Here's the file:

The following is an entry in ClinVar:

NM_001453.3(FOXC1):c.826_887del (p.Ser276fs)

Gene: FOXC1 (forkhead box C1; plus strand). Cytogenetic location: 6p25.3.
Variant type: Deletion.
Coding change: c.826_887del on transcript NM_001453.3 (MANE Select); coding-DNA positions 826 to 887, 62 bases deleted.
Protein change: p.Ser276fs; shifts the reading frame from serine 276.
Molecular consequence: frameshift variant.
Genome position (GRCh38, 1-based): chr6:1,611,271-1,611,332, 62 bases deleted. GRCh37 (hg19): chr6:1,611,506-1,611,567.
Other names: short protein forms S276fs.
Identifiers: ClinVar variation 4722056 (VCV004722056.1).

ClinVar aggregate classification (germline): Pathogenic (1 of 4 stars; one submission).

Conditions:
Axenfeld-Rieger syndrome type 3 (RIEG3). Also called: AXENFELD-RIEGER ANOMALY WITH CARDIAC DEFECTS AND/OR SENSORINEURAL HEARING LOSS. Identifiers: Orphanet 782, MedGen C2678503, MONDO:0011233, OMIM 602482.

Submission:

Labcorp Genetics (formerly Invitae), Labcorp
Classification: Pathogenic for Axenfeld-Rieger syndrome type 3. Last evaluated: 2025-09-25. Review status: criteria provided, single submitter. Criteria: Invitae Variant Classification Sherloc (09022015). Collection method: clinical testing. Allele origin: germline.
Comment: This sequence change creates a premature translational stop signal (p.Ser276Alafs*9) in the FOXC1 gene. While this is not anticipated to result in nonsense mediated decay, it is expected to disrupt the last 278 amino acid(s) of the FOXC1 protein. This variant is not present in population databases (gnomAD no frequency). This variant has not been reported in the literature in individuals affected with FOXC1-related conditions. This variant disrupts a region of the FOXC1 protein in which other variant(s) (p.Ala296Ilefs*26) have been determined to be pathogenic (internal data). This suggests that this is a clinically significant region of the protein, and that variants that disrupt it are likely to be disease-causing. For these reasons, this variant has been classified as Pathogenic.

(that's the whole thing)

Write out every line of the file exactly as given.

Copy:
The following is an entry in ClinVar:

NM_001453.3(FOXC1):c.826_887del (p.Ser276fs)

Gene: FOXC1 (forkhead box C1; plus strand). Cytogenetic location: 6p25.3.
Variant type: Deletion.
Coding change: c.826_887del on transcript NM_001453.3 (MANE Select); coding-DNA positions 826 to 887, 62 bases deleted.
Protein change: p.Ser276fs; shifts the reading frame from serine 276.
Molecular consequence: frameshift variant.
Genome position (GRCh38, 1-based): chr6:1,611,271-1,611,332, 62 bases deleted. GRCh37 (hg19): chr6:1,611,506-1,611,567.
Other names: short protein forms S276fs.
Identifiers: ClinVar variation 4722056 (VCV004722056.1).

ClinVar aggregate classification (germline): Pathogenic (1 of 4 stars; one submission).

Conditions:
Axenfeld-Rieger syndrome type 3 (RIEG3). Also called: AXENFELD-RIEGER ANOMALY WITH CARDIAC DEFECTS AND/OR SENSORINEURAL HEARING LOSS. Identifiers: Orphanet 782, MedGen C2678503, MONDO:0011233, OMIM 602482.

Submission:

Labcorp Genetics (formerly Invitae), Labcorp
Classification: Pathogenic for Axenfeld-Rieger syndrome type 3. Last evaluated: 2025-09-25. Review status: criteria provided, single submitter. Criteria: Invitae Variant Classification Sherloc (09022015). Collection method: clinical testing. Allele origin: germline.
Comment: This sequence change creates a premature translational stop signal (p.Ser276Alafs*9) in the FOXC1 gene. While this is not anticipated to result in nonsense mediated decay, it is expected to disrupt the last 278 amino acid(s) of the FOXC1 protein. This variant is not present in population databases (gnomAD no frequency). This variant has not been reported in the literature in individuals affected with FOXC1-related conditions. This variant disrupts a region of the FOXC1 protein in which other variant(s) (p.Ala296Ilefs*26) have been determined to be pathogenic (internal data). This suggests that this is a clinically significant region of the protein, and that variants that disrupt it are likely to be disease-causing. For these reasons, this variant has been classified as Pathogenic.